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Biorheology. 1988;25(1-2):271-8.

Roles of fluid shear stress in physiological regulation of vascular structure and function.

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Research Institute of Applied Electricity, Hokkaido University, Sapporo, Japan.


The effects of fluid shear stress on the function and structure of the vascular system are outlined, based on the findings obtained in our laboratory or of our colleagues. First, it is pointed out that the adaptive response of the vascular wall to flow changes which we observed in the canine carotid artery shunted with the jugular vein altering the internal diameter to keep the wall shear stress constant, can attain the optimum vascular branching structure as predicted in the minimum work model by Murray. Electronmicroscopic studies of similarly shunted arteries revealing various morphological changes in the endothelial cells have suggested that the shear stress initially affects the endothelium. The in vitro experiments using cultured endothelial cells as well have exhibited that the mitotic activity of the cells significantly increases by applying fluid shear stress. From these findings, it is concluded that the adaptive response of the endothelium to the fluid shear stress is an inherent and key process locally regulating the vascular system to be in the most functional state.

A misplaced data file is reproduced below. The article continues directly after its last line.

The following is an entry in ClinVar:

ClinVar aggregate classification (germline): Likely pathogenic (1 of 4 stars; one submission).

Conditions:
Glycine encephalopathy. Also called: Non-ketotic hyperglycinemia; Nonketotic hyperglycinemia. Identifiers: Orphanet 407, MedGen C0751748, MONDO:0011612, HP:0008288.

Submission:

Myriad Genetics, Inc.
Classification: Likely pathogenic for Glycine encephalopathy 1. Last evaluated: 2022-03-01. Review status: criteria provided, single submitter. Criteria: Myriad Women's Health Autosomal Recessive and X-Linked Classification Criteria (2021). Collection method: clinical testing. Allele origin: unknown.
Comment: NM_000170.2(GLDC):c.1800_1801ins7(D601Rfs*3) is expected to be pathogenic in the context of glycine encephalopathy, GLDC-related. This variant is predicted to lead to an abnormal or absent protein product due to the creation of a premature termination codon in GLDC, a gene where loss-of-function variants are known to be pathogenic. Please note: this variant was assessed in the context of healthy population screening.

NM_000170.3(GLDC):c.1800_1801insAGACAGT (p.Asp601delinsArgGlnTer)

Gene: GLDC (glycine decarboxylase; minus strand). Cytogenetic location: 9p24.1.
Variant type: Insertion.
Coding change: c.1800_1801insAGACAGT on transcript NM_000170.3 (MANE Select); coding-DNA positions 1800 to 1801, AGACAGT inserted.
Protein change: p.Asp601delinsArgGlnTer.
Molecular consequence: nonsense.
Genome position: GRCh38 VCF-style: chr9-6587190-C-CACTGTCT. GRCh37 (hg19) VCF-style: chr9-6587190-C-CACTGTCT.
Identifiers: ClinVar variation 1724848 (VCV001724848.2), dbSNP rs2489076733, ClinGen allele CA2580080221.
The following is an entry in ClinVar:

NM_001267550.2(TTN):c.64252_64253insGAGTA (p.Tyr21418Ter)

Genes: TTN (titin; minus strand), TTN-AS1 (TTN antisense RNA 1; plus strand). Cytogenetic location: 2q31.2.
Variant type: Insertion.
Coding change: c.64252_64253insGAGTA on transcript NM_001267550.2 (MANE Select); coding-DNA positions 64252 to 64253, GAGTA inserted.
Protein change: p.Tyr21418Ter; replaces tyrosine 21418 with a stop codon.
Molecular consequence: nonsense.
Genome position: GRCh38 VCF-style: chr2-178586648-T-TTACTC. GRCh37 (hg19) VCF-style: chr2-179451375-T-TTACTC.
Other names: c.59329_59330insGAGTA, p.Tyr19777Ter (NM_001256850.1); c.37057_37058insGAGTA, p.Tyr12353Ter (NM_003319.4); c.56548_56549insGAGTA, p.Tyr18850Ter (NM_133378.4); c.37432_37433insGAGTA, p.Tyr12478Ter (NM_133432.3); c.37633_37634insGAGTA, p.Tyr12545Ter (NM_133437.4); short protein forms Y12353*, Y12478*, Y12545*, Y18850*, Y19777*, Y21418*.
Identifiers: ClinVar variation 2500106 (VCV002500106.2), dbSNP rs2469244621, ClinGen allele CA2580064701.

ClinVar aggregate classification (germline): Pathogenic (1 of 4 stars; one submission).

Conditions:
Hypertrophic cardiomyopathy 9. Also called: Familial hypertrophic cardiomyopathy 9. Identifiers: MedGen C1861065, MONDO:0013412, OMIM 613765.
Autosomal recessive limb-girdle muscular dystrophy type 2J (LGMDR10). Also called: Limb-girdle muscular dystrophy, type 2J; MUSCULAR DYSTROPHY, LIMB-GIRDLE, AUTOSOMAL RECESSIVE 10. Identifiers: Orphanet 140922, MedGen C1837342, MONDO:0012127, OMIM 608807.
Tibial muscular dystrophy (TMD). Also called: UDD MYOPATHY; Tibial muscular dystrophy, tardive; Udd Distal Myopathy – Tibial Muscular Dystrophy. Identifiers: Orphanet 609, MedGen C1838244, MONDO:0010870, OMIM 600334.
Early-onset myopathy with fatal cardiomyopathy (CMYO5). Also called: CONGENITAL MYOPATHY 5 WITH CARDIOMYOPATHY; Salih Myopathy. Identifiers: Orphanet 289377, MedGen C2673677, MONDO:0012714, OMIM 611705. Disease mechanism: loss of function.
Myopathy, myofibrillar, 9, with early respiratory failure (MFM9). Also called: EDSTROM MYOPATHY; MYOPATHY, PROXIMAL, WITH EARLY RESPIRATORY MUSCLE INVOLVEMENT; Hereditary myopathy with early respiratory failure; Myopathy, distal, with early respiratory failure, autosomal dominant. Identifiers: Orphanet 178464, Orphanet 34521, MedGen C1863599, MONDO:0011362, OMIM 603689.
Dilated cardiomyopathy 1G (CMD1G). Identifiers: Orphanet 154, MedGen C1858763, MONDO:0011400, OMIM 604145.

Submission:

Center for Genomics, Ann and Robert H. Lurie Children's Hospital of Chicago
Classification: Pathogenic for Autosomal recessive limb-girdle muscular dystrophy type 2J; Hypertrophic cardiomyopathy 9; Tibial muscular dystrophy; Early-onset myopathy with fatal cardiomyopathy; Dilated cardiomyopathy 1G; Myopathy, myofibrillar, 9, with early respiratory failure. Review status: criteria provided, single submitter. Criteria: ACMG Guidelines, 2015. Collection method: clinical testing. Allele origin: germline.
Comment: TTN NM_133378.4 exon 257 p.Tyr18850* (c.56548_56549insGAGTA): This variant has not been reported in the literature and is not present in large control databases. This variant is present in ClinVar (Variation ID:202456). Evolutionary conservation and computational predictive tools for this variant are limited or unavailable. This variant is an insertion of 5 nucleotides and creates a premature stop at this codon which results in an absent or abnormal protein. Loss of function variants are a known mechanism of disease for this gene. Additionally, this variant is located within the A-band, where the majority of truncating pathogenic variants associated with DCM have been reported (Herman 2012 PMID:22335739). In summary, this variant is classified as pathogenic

[Indexed for MEDLINE]

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